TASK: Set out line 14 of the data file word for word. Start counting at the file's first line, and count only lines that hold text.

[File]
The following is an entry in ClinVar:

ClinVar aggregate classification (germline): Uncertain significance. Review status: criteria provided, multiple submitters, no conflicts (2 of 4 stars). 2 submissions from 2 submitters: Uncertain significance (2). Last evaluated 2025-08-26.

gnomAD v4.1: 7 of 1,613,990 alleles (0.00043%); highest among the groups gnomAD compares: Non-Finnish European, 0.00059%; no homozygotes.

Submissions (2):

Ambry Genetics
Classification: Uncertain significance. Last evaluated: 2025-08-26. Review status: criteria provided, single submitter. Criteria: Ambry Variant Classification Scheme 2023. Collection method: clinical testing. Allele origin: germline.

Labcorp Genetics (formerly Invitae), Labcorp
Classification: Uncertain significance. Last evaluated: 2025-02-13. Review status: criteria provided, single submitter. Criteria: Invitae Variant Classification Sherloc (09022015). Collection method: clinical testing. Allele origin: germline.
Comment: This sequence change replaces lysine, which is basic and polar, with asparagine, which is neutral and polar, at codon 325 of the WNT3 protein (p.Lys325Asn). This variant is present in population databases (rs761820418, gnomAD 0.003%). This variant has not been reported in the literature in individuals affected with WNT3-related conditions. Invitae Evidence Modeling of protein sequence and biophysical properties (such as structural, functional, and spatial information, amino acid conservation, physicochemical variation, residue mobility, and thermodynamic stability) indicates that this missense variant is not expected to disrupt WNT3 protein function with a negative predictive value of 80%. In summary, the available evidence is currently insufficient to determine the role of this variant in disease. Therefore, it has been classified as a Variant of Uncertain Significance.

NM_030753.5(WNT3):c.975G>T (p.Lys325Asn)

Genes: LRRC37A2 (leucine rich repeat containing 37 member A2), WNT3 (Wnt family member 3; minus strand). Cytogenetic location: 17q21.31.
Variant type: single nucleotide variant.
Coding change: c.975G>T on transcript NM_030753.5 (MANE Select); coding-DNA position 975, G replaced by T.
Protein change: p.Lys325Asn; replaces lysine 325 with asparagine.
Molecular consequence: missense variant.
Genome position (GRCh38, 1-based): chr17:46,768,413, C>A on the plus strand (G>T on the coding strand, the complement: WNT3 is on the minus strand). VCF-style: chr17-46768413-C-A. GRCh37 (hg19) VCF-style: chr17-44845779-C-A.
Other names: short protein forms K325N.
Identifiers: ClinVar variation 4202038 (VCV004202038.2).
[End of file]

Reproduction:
Protein change: p.Lys325Asn; replaces lysine 325 with asparagine.